G77 leaders call for a 'fair global system' for developing countries in Uganda summit

UN Chief Antonio Guterres called for a change in the current outdated international system, namely the Security Council

Heads of State and Government representatives during the opening session of the Third South Summit of the Group of 77 and China in Kampala. AFP
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World leaders from the Group of 77, which includes Saudi Arabia, Iraq, Algeria, Morocco, and Yemen, have called for the development of a fairer global system that would take into consideration the struggles of developing countries.

More than 130 member states, including China, took part in the third South Summit in the Ugandan capital Kampala on Sunday under the theme “Leaving No One Behind,” to boost co-operation in trade, investment, sustainable development, climate change, the eradication of poverty and the digital economy.

Uganda’s president, Yoweri Museveni, who chairs the Group of 77, reiterated the need to work for the collective benefit of all nations.

“I wonder why global economic actors fail to understand that the prosperity of the entire world population benefits everyone, instead opting for policies that keep the majority in poverty,” Mr Museveni said.

Participants also called for adherence to the goals that the group was founded on almost sixty years ago.

The Group of 77 nations was established in June 1964 by seventy-seven developing countries signatories of the “Joint Declaration of the Seventy-Seven Developing Countries” issued at the end of the first session of the UN Conference on Trade and Development (UNCTAD) in Geneva.

The group’s member states have increased since then to include 135 countries, however, the original name was maintained.

The bloc's stated mission is to seek the representation and promotion of collective economic interests as well as enhance its joint negotiating capacity on all major international economic issues at the level of the UN and its relevant institutions.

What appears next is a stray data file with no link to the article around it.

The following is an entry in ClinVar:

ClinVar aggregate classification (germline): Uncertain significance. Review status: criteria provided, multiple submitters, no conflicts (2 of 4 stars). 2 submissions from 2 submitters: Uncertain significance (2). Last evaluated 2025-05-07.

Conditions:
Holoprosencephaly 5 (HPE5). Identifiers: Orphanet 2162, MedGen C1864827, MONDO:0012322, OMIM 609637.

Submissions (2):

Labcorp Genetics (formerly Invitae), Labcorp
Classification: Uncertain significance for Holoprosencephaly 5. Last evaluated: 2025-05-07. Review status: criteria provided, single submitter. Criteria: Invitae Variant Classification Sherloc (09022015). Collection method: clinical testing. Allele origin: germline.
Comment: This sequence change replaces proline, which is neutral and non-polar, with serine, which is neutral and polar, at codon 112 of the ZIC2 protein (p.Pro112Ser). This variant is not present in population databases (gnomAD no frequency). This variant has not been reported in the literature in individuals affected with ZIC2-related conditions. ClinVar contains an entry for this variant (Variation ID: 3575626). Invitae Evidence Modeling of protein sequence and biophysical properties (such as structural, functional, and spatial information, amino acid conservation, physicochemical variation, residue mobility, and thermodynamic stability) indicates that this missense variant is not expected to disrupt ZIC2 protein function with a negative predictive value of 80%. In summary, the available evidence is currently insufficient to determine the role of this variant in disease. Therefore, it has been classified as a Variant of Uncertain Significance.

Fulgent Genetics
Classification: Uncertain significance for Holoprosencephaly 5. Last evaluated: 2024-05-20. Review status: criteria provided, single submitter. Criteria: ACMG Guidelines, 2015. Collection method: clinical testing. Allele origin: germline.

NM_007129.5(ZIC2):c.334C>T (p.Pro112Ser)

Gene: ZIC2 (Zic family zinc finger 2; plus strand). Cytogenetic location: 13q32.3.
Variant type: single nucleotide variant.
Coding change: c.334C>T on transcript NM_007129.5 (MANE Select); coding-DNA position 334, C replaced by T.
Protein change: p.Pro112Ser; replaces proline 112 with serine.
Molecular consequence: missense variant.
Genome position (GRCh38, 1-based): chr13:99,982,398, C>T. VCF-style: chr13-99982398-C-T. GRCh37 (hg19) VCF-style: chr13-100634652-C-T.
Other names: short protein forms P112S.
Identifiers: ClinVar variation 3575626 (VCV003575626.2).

The UN Secretary General, Antonio Guterres, who participated in the Inauguration session, reiterated his call for an immediate humanitarian ceasefire in Gaza describing Israel’s ongoing military operations in the besieged enclave as “heartbreaking and unacceptable”.

More than 25.000 people have been killed and more than 1.9 million Gazans have been internally displaced as Israel continues its invasion following the October 7 Hamas attacks.

Mr Guterres also rebuked the repeated refusal of a two-state solution calling it “totally unacceptable”.

“The denial of the right to statehood for the Palestinian people would indefinitely prolong a conflict that has become a major threat to global peace and security,” he said.

The UN chief also called on the participating states to further press towards changing the current “outdated” polarised international system, namely the UN’s Security Council and international financial institutions which has repeatedly “failed to provide a global safety net for developing countries in distress”.

“The international system is out of date, out of time, and out of step, reflecting a bygone age when many of your countries were still colonised,” he added.

Updated: January 22, 2024, 1:21 PM